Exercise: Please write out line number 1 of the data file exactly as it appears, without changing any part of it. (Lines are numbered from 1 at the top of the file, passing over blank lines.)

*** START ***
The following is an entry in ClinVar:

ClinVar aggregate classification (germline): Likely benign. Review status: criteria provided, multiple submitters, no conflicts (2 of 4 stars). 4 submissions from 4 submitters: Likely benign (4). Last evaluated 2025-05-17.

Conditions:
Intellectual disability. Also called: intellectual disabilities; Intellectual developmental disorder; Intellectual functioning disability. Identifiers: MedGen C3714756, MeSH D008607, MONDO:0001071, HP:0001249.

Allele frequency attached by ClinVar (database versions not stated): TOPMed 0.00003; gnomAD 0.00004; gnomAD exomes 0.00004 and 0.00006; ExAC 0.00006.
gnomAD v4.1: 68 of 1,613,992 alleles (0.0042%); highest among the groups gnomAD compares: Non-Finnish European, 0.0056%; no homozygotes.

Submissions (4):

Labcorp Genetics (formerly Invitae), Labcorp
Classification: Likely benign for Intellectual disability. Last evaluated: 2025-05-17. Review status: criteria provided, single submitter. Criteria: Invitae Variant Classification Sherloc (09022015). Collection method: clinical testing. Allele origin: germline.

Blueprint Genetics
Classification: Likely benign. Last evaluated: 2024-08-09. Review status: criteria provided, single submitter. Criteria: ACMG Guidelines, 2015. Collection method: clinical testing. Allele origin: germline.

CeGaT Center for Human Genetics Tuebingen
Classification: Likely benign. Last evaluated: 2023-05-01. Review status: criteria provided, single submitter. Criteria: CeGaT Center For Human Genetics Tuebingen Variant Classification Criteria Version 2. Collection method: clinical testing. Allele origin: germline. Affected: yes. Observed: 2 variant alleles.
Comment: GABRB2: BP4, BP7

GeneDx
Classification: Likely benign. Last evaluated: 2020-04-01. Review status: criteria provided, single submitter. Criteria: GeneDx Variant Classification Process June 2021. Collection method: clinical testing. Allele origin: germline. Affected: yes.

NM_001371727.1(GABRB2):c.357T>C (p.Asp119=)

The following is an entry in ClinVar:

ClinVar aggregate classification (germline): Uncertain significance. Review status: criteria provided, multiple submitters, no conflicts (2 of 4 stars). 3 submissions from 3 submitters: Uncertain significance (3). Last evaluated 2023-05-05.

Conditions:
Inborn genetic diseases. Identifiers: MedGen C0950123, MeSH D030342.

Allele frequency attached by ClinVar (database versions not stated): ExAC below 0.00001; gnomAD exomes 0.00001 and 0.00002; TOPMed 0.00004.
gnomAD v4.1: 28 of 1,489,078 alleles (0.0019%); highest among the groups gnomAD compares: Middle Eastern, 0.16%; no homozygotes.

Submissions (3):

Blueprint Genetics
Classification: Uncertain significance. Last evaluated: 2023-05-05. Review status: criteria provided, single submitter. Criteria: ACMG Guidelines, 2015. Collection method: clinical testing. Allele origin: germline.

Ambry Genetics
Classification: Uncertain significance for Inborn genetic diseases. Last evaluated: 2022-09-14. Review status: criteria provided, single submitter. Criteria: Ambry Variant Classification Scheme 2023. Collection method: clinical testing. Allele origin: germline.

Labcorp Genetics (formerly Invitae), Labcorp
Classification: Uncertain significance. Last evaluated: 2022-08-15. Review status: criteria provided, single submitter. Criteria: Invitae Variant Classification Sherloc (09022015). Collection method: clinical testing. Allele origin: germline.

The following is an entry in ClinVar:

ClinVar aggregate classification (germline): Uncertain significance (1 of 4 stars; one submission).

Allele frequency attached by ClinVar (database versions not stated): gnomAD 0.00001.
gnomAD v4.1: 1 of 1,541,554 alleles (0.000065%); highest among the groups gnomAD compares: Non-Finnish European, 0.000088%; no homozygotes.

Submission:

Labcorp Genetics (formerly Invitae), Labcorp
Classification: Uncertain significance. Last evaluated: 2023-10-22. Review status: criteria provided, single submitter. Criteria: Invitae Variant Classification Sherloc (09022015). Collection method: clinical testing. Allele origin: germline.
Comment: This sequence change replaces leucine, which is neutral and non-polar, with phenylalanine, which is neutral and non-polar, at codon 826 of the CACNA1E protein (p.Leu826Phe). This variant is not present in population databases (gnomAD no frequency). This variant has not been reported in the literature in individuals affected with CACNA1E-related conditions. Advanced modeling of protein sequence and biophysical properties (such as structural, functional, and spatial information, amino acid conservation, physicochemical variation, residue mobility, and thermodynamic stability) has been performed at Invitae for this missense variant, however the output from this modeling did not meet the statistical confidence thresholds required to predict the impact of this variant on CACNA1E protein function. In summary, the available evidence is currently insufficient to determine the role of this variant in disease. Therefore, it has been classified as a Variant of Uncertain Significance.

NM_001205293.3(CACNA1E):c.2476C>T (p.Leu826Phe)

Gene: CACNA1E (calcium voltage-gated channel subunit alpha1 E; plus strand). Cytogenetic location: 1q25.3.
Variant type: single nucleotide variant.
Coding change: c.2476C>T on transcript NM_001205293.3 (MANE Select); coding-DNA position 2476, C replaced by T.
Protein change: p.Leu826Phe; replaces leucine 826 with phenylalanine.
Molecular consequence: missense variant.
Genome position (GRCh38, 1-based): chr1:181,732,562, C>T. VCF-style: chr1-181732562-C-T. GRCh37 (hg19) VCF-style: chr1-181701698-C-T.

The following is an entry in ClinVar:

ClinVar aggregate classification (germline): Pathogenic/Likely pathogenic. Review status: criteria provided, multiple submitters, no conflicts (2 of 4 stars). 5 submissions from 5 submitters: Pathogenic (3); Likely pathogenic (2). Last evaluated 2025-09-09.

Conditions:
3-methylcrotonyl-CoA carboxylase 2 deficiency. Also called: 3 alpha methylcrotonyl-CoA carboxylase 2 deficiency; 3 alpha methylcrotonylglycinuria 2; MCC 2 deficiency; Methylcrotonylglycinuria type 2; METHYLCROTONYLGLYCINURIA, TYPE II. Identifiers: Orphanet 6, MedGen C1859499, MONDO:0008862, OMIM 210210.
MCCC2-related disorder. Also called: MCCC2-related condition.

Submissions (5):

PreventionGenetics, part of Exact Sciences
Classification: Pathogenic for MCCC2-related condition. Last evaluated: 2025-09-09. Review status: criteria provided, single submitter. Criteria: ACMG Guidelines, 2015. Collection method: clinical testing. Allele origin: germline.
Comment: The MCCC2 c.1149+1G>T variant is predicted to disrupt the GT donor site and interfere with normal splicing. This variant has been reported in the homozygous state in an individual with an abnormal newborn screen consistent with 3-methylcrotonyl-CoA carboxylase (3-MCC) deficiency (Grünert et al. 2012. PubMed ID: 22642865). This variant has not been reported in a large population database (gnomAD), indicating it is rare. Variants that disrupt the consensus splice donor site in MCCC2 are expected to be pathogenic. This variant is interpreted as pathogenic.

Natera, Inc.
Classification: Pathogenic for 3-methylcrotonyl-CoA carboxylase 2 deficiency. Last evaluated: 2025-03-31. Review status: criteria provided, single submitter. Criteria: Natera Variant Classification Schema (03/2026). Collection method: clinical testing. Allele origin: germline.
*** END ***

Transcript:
The following is an entry in ClinVar: